A question that comes up often from those already familiar with local Kubernetes development is how mirrord compares to Telepresence. The idea at the base of both products is indeed similar: instead of deploying your new code to the cloud and testing it there, connect it to the cloud from your local machine. By shifting left on cloud testing this way you utilize your cloud environment much more effectively and speed up your development process. The people at Ambassador Labs wrote about it at length.
However, the technical approach at the base of mirrord is very different from that of Telepresence, which translates into significant differences in usability, compatibility, and performance. What Telepresence does is install an operator in your cluster, then connect you to the cluster via VPN (either your entire development machine or a containerized subset). On the other hand, this is what happens when you run a local process with mirrord:
- mirrord starts a pod (called the mirrord agent) on the same network namespace as your target. This pod is cleaned up automatically at the end of execution.
- mirrord then injects itself into your process, overrides low-level functions and relays them to the mirrord agent, who then executes them on the target in the cluster and sends back the results. For example, when your process tries to read a file, mirrord intercepts that function call and instead asks the agent to read that file from the remote target. mirrord does this for everything - traffic, file operations, environment variables - so your process behaves as if it was executed within the Kubernetes cluster, and with the entire context of your target.
It’s pretty heavy lifting compared to just starting a VPN - mirrord has to hook and reimplement a lot of functions for everything to work smoothly across different frameworks. But there’s a payoff:
- By providing your local process with the entire remote context of the pod you chose to target, mirrord natively supports complex flows. For example, if when your process receives a request it queries a database - since mirrord provides it with the pod’s environment variables and files, it’s going to have the necessary credentials, and since mirrord intercepts the outgoing requests and sends it out from the remote pod instead, it won’t be interrupted by any network rules blocking access from outside of the cluster.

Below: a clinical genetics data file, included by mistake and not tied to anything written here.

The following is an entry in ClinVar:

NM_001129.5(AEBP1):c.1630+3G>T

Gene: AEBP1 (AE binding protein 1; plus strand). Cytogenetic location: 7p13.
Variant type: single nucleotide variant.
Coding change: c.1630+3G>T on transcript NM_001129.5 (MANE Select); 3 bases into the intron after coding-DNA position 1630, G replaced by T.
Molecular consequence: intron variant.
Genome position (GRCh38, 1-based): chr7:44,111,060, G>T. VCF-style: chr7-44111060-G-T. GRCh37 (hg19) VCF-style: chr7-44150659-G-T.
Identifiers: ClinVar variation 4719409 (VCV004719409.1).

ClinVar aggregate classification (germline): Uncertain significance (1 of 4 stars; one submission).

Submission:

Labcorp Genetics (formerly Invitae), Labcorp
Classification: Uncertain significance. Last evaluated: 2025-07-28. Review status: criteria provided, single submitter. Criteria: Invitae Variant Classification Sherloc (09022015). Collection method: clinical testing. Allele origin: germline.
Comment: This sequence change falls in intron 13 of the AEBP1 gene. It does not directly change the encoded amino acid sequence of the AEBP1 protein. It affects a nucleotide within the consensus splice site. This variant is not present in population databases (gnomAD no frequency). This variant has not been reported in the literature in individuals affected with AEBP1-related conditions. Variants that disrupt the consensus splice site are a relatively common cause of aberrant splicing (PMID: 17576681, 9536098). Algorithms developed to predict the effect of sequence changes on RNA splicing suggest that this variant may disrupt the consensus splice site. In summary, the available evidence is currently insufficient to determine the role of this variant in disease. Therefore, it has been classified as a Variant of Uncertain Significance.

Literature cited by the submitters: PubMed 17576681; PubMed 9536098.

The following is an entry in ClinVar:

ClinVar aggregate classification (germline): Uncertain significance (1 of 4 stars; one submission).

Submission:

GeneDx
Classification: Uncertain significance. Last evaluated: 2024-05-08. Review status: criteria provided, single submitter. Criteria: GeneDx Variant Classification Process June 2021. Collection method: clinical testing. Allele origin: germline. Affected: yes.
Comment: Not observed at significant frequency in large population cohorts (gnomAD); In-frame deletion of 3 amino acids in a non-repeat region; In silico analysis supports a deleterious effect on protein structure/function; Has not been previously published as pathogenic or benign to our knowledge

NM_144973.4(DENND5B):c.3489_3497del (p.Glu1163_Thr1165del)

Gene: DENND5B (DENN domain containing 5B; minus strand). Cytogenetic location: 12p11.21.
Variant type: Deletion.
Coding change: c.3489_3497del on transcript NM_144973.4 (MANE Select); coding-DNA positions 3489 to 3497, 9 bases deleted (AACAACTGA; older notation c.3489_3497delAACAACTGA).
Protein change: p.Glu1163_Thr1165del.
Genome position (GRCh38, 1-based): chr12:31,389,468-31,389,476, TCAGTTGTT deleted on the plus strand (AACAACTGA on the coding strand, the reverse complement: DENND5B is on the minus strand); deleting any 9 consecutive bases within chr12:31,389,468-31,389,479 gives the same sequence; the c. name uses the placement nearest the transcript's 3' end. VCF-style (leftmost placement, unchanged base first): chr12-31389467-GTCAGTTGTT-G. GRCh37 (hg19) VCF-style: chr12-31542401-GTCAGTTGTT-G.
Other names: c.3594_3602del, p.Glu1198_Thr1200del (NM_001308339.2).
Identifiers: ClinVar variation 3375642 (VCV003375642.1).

- mirrord doesn’t need root access on your machine. All it does is override the functions of a running process; the rest of your machine remains untouched
- You don’t have to install anything on your cluster - mirrord uses the Kubernetes API, so all you need is a configured kubeconfig. mirrord does create a pod when it runs, but it cleans itself up at the end of execution.
- As you might have guessed, mirrord supports traffic mirroring. It can still intercept traffic like Telepresence does, but if you want to leave the remote process completely untouched, mirrord can also just duplicate its traffic and send a copy to you. The original requests are handled by the remote service, so people accessing it are completely unaware that you’re using mirrord to debug it.
- As opposed to Telepresence which works at the network level, mirrord works at the pod level. This means it also supports pods that aren’t exposed through a service, and gives your local code access to anything the pod can access, including components outside the cluster. It also natively supports environments with service mesh like Linkerd or Istio.
- Because the mirrord client works at the process level, you can easily configure exactly what’s executed remotely and what stays local. For example, you could make all the components of the remote cluster accessible to your local process, but have it write to the database locally; or have it read files from the local file system, except a few specific files that you want to get from the remote pod.
- mirrord is a tool for developers, and as such, in addition to a CLI tool, it also comes as an IDE plugin for both VS Code and the IntelliJ IDEs. This is the most popular way to use mirrord, where it naturally fits into the existing development workflow.
Most importantly though, all of these things are supported out of the box and with no required changes to your system. You don’t have to set up mounts, manually ingest environment variables, or create headless services. Just run your process with mirrord, and everything works. It’s this lack of friction that really makes the vision of local Kubernetes development possible - a true shift left of the cloud, where running your code in Kubernetes isn’t the thing you’re saving for last after all the unit tests and local setups, but rather the first thing you do when you write new code.
And in the IDE - enable mirrord, run or debug your code, and select a target. For example, in VSCode:
If you want to take mirrord for a spin, check out the quick start guide. We’d love to hear about your experience or just general thoughts - chat us up on our Discord or open an issue or discussion on GitHub.